Here’s the good news if you are starting an exercise program: sleep is really important.
Most people need eight hours of sleep a night and recent research suggests teenagers may need more, up to nine or 10 hours, because their bodies are growing and changing.
But that should be solid, uninterrupted time sleeping and does not include the time spent getting to sleep or lying in bed in the morning.
The reason is the importance of what is known as REM sleep, or Rapid Eye Movement. A number of sleep studies have revealed there are periods throughout the night when the sleeper experiences rapid eye movement. Brainwave patterns suggest these are periods where you will have lucid dreams, even if you don’t remember them when you wake up.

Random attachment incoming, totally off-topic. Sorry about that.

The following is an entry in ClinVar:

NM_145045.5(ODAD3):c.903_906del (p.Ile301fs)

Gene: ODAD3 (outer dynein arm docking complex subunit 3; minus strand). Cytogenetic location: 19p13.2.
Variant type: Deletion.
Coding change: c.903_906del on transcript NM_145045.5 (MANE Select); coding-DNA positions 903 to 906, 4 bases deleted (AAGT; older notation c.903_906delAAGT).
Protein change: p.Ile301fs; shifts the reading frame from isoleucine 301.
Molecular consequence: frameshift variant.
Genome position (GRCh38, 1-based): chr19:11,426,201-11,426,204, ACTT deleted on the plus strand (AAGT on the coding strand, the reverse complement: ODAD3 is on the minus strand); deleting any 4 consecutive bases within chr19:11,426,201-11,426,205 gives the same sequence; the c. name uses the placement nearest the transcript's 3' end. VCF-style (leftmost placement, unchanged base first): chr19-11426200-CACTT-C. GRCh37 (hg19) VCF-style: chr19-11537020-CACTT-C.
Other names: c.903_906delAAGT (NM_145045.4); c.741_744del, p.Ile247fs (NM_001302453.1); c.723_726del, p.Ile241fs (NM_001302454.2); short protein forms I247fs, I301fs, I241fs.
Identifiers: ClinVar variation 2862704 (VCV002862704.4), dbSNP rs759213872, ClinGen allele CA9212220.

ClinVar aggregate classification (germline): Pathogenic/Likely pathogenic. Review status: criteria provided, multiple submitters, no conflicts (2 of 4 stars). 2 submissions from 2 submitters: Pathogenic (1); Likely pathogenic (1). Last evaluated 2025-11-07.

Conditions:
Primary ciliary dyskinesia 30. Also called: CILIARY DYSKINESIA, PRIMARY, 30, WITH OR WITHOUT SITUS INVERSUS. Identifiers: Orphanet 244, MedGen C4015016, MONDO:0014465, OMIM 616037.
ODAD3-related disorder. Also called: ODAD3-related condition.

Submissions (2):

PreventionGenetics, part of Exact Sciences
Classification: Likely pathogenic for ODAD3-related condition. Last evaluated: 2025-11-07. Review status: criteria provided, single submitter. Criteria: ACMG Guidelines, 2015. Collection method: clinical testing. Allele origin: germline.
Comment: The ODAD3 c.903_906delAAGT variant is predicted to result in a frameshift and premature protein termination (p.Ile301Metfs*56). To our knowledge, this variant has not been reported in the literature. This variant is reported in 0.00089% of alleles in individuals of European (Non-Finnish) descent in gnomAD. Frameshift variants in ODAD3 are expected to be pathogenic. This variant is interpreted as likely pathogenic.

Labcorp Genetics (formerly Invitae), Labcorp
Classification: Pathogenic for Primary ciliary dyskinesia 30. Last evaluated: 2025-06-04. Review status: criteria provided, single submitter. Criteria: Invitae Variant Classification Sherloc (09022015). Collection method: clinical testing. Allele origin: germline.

Further research suggests these periods help the brain process information from the day and are also beneficial for general wellbeing and health.
If you are a night owl who likes to stay up late but still has to get up early for other commitments, you may find you can very quickly become frazzled and annoyed by little things.
Lack of deep sleep for more than a day can lead to irritability and tiredness and longer periods without sleep can cause more serious symptoms including irrationality and hallucinations.
Athletes and fitness professionals maintain consistent patterns of sleep, particularly if they are building stronger muscles. This is because, along with correct nutrition, the body requires proper rest periods to repair and strengthen muscle tissues.
That’s also why an exercise program that focuses on particular muscle groups will recommend having at least one day of rest before working on those muscles again.
So if you want to get healthy, make sure you get some rest, just don’t overdo it!